The Relationship between Supervisor's Leadership Skills and Student Learning through Internship Experiences

Date
2016-11-09
Authors
Raj, Deepika
Ha-Brookshire, Jung
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Abstract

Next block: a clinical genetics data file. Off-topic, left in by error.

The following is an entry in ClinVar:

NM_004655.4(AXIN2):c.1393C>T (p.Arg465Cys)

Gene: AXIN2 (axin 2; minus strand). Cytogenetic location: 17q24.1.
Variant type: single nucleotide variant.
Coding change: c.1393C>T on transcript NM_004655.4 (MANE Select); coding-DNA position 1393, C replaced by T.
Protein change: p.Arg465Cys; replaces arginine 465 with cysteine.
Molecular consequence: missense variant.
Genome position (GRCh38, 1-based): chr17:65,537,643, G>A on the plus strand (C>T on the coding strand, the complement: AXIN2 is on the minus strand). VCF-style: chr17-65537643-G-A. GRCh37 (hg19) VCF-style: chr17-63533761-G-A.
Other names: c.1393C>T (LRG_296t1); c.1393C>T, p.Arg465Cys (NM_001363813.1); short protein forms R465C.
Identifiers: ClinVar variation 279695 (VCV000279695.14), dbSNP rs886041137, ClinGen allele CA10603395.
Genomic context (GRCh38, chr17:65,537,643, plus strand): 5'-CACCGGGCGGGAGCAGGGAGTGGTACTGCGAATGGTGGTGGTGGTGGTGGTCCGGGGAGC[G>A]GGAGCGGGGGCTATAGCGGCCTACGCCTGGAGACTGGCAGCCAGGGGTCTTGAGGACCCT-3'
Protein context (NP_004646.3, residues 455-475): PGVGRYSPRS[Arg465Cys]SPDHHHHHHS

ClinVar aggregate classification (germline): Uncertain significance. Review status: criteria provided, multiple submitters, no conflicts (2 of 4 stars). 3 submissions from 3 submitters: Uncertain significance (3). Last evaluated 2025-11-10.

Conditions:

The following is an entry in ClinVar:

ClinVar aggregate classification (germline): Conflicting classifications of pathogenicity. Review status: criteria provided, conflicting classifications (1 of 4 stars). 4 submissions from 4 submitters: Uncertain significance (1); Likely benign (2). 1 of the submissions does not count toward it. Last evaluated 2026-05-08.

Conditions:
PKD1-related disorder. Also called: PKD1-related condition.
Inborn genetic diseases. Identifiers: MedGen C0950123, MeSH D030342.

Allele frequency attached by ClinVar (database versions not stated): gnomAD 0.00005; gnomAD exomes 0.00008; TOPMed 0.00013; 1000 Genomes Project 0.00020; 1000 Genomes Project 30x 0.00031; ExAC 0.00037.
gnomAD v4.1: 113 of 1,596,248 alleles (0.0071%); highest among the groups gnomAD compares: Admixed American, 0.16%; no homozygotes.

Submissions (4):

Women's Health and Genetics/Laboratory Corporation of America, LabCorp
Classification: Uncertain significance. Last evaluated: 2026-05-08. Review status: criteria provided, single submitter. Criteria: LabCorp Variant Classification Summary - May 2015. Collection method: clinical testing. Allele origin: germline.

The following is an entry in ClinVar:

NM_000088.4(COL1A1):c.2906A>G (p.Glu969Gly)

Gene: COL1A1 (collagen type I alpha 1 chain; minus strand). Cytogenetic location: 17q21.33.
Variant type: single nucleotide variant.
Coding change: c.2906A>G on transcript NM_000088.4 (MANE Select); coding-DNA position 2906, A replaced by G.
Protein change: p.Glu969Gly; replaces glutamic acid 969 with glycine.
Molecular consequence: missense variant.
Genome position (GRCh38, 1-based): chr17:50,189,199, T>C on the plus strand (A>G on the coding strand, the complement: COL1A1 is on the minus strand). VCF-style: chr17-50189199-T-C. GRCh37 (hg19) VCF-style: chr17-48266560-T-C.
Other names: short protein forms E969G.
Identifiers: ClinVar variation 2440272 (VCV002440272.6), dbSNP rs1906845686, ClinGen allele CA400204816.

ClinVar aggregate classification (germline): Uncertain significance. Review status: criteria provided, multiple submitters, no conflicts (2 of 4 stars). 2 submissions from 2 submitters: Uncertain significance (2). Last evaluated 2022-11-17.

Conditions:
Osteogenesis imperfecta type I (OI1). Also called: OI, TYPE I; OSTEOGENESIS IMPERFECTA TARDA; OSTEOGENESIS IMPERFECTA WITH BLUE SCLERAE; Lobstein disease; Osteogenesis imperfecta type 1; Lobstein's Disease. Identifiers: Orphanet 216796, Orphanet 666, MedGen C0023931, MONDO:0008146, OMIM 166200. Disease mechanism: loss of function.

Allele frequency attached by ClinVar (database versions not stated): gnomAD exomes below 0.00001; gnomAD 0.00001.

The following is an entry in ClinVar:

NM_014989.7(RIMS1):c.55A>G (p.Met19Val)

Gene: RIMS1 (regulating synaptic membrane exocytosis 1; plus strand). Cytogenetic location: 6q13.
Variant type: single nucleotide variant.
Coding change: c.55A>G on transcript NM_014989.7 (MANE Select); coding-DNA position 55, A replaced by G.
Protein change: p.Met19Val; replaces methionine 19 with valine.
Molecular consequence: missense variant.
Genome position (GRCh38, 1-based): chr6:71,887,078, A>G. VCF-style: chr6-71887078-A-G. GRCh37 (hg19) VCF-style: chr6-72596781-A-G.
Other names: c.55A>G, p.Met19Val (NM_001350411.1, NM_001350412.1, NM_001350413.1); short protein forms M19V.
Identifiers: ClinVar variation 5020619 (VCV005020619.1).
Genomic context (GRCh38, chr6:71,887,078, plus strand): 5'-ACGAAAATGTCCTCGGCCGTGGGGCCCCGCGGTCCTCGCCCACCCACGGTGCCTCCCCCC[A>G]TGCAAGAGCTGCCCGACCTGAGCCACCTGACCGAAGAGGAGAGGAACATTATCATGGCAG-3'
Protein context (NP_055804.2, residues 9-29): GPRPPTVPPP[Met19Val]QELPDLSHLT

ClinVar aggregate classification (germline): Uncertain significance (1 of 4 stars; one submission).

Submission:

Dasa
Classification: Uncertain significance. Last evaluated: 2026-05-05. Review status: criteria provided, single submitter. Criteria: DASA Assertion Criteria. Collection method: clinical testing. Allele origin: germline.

While U.S. News and World Report indicates that internships make big difference in employment success rates, not all internships help students' learning. There is also very little research that examines the relationship between the internship supervisor's leadership style and the knowledge creation during the internship. Organizational knowledge creation theory explains how organizational members create and acquire knowledge via socialization, externalization, internalization, and combination. An online survey, designed to measure knowledge creation, transformation and transactional leadership styles, was filled by 92 college students with internship experience. The results indicate that students learn via (a) socialization and internalization when their supervisors exhibit transformational leadership; (b) externalization and combination when their supervisors show transactional leadership. By understanding the leadership style of the supervisors, students could seek opportunities better suited to their learning styles. This research informs the industry of the impact of leadership styles, which could help in honing their future work force.

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